Mount Si grad earning Air Force academy wings

Mount Si grad Chad Hennig is pursuing a career in the cockpit at the U.S. Air Force Academy in Colorado Springs, Colo. He will test his survival skills in combat training. - Courtesy photo
Mount Si grad Chad Hennig is pursuing a career in the cockpit at the U.S. Air Force Academy in Colorado Springs, Colo. He will test his survival skills in combat training.
— image credit: Courtesy photo

Having earned his place at the United States Air Force Academy, 19-year-old Mount Si grad Chad Hennig is about to face his greatest challenge yet.

Hennig, who is on the dean’s list at the Colorado Springs, Colo., academy, will face Combat Survival Training this summer, testing his navigation, evasion and survival skills.

This past month, though, he made it through a different kind of challenge — ‘Recognition,’ the rite of passage that all the academy’s freshmen face.

“Life as a freshman is hard,” said Hennig, who is from North Bend. “It’s not supposed to be much fun. It’s always frustrating. Sleeping and weekends are the best things to look forward to.”

Hennig’s freshman birthday passed by unnoticed — which is a good thing. That’s because Basic Cadet Training includes “birthday presents” from upperclassmen including demands for plenty of pushups.

At the Recognition ceremony, freshman cadets spent three days proving themselves to upperclassmen and showing them what they had learned throughout the year. Afterwards, they gained almost all their cadet privileges, such as being able to listen to music, watch movies and wear backpacks.

Now, Hennig is readying himself for Combat Survival Training as best he can.

“The most important thing to get through it is to keep up the motivation,to keep pressing on even though I’m starving and tired,” he said.

Pilot’s wings

Hennig’s final goal is to earn a pilot slot and continue flight training after graduating. Henning said he’d be happy with any flight assignment, cargo, fighters or bombers — any job except flying in circles all day in an air tanker.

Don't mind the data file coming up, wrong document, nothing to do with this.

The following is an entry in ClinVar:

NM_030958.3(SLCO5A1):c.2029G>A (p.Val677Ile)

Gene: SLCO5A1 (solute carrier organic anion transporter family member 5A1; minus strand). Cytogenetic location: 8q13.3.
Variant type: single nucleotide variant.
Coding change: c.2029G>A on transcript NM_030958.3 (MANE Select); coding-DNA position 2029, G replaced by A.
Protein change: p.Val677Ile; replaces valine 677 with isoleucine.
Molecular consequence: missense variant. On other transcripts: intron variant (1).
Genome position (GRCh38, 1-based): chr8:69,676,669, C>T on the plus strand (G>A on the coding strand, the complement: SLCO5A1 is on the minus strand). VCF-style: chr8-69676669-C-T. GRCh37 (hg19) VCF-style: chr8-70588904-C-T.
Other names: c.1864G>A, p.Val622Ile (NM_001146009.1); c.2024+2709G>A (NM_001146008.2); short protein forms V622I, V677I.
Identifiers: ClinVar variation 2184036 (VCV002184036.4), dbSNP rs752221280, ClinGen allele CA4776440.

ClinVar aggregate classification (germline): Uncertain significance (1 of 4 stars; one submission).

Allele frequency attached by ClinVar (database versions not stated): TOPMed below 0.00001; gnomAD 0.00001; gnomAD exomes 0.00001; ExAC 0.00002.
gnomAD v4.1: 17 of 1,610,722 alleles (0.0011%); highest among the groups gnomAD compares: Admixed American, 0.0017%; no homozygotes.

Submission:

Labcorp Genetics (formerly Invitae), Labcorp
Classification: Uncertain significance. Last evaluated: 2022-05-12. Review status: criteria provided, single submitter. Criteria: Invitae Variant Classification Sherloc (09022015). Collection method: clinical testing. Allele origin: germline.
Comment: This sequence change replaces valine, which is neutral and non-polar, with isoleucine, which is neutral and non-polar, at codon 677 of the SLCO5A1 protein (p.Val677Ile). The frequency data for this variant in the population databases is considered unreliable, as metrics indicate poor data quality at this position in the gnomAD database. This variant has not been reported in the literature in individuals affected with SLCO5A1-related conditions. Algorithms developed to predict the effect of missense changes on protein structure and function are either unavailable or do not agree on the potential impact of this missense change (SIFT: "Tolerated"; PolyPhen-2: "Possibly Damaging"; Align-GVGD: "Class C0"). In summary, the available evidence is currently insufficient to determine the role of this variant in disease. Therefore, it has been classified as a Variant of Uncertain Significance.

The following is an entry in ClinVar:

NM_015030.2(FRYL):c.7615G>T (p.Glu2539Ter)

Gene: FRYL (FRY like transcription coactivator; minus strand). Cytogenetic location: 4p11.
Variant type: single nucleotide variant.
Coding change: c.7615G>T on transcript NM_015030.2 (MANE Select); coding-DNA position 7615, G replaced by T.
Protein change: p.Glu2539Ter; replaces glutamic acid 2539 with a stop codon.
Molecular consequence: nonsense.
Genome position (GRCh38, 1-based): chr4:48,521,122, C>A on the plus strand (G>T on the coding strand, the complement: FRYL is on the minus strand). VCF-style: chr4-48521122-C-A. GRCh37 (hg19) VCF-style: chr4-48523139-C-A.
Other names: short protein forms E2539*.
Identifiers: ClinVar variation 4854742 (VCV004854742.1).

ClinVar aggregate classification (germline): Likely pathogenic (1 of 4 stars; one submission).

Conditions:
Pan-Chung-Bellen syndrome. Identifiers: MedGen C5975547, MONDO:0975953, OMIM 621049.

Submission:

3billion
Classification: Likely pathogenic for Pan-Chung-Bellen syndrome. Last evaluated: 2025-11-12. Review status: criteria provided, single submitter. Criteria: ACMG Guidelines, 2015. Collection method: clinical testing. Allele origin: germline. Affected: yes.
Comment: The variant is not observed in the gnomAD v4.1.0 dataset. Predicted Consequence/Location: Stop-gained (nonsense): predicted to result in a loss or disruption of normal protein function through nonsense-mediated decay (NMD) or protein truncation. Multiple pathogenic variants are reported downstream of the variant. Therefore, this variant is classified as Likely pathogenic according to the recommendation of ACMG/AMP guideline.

“Ever since I can remember, I was intrigued with flying,” he said. “I had dreamed about becoming an airliner pilot, but then I found out about the military side of aviation, and that just sucked me in.”

Henning’s grandparents founded the Regal Air flight school, where he first earned his chops. Hennig started training in July of 2005, with a flight that lasted 30 minutes. Since then, he’s logged over 85 hours of flight time. Hennig passed his check ride eight days before leaving for basic training.

“I cut it close,” he said. “It took me so long, in part, due to the Northwest weather.” Rainy conditions had restricted Hennig’s ability to fly.

All his training paid off, though. Hennig said his flight instructor congratulated him as being one of the best young pilots he’d met.

In training

Basic Cadet Training was the hardest thing Hennig has ever done.

“Words don’t do the Academy justice,” Hennig said. “It is an entirely unique experience, one you can’t find anywhere else.”

First, Hennig spent time in the Cadet Area, learning about basic military customs, and attending countless briefings on expectations and heritage.

Then, he marched out to a place called Jack’s Valley, sleeping in cots and tents, and taking part in team building and physical fitness activities.

Hennig described it as six weeks of being a nobody, and being told what to do all the time.

“I took everyday meal by meal, and eventually I found myself.”

One of the best parts of his week are “Spirit Missions,” done by cadets to bolster morale “and prove to the other squadrons that yours is the best,” Hennig said.

His group went to another group’s area and graffitied the walls and floors with squadron logos

The catch was that the graffiti needed to be cleaned up by Hennig’s squad within 24 hours.

“But it’s entirely worth it,” he said.

Code of honor

Hennig is fascinated by the academy’s code of honor.

“We will not lie, steal or cheat, nor tolerate among us anyone who does. Furthermore, I resolve to do my duty and to live honorably, so help me God,” he said.

Cadets are bound to the code, and failure to follow it leads quickly to disenrollment.

“I’d say that it is the most important thing here,” he said. “It gives all cadets a common bond.”

Hennig feels that, despite the hurdles and challenges, the academy is where he belongs.

“There is nowhere else I would rather be,” he said. “This place is truly one of a kind.”

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